Getting The Flu Vaccine Is More Important Than Ever This Year

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Last year, we had a very mild flu season. Experts think this was because of strict social distancing and masking guidelines. “All of these protocols we had in place to reduce the spread of COVID-19 really reduced the spread of the flu,” says Lucienne Zenieh, M.D., an internal medicine physician with Henry Ford Health System. “But because of this, we weren’t exposed to the flu last year, so it’s likely that we now have reduced immunity against it. That’s why an early and severe flu season has been predicted.”

Getting the flu vaccine (and the COVID-19 vaccine) is the best way to protect yourself this fall. Those who are unvaccinated are at risk of contracting severe cases of COVID-19 and the flu. If you contract them at the same time, or even around the same time, it could take a huge toll on your health.

“Both the flu and COVID-19 are respiratory viruses, which means they both affect the lungs,” says Dr. Zenieh. “Getting both of these infections is dangerous because it could overwhelm your lungs and your whole immune system. Symptoms could be severe, and probably leading to hospitalization and death.” 

Protecting Kids From Viral Infections This Fall

 Along with the flu, cases of RSV—a viral infection that affects kids; especially small children and babies—were minimal last year, thanks to masking and social distancing. But this year, cases of RSV began to rise in August, instead of the usual fall to spring season.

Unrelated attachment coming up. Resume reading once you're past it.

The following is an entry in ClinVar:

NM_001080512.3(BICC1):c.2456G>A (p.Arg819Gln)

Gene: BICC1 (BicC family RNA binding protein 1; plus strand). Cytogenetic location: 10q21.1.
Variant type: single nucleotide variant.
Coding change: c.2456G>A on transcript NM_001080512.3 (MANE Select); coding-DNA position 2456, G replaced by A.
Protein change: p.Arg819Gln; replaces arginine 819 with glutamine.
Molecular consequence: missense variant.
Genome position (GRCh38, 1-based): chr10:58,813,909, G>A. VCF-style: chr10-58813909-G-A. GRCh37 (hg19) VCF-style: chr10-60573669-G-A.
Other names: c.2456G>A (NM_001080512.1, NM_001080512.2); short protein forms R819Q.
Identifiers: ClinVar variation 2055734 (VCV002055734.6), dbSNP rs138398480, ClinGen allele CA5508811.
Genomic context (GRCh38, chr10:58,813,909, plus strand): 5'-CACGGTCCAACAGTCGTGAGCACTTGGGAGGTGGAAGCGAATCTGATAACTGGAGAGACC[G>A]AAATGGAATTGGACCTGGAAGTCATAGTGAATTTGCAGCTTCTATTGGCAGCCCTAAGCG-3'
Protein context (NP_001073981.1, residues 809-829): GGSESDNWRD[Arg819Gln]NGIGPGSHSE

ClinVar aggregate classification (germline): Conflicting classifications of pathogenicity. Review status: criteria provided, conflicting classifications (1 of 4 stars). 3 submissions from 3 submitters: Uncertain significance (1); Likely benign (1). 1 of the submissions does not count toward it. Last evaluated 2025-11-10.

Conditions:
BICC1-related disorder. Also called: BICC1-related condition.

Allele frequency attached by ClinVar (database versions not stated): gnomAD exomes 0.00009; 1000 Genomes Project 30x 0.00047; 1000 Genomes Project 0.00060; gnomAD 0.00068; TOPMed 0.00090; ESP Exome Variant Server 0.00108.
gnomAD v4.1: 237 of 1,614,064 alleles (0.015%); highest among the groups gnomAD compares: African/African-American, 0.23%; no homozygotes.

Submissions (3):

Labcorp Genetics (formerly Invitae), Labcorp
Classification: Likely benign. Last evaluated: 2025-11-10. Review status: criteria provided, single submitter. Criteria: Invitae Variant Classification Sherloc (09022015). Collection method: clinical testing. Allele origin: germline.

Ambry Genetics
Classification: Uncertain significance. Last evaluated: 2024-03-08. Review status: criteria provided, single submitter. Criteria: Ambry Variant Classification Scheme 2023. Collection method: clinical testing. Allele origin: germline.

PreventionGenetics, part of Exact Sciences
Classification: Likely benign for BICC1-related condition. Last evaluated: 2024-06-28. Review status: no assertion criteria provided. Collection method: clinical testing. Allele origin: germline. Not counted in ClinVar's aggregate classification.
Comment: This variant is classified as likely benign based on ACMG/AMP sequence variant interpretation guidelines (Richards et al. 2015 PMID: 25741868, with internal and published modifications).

“RSV came early this year because most of the population didn’t get exposed to it last year, so now we’re seeing an early surge,” says Dr. Zenieh. “And COVID-19’s Delta variant is affecting kids more than the original strain of COVID-19, so now kids (especially kids younger than 12 who can’t yet receive the COVID-19 vaccine) are facing the flu, COVID-19 and RSV. These are three respiratory viruses that can overwhelm the lungs and immune system, and kids are going to school in person, getting more exposure. It’s a high-risk situation. Protecting them with the flu vaccine is so important.”

What To Know Before Getting The Flu Vaccine

“No vaccine is 100% effective, but even if you do get the flu, the vaccine will prevent you from having severe symptoms,” says Dr. Zenieh. “You might have symptoms like congestion or even a fever, but it will lower your risk for getting severe symptoms and serious complications.” 

Here, a few tips to getting the flu vaccine:

  • Get your flu vaccine as soon as you can—before the end of October, Dr. Zenieh says—so that you’ll be covered for the duration of the flu season.
  • According to the Centers for Disease Control and Prevention (CDC), you can get the flu vaccine at the same time as your COVID-19 vaccine. You won’t have worsened side effects, there won’t be any interaction between the two vaccines, and it won’t affect your immune protection.
  • Do you have an egg allergy? According to the CDC, if your egg allergy is mild, you can still get the flu vaccine. (The flu vaccine contains a small amount of egg protein.) You can also ask your doctor about receiving Flucelvax, an alternative flu vaccine that does not contain egg. Learn more about the CDC’s recommendations for those with egg allergies here.
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To ensure social distancing at our facilities, Henry Ford is not offering walk-in flu shots this year. To make a flu shot appointment online and learn more, visit henryford.com/flu

To find a doctor at Henry Ford, visit henryford.com or call 1-800-436-7936.

Dr. Lucienne Zenieh is an internal medicine physician with Henry Ford Health System. She sees patients at Henry Ford Medical Center in Bloomfield Township.

Categories: FeelWell

Tags: Flu, Primary Care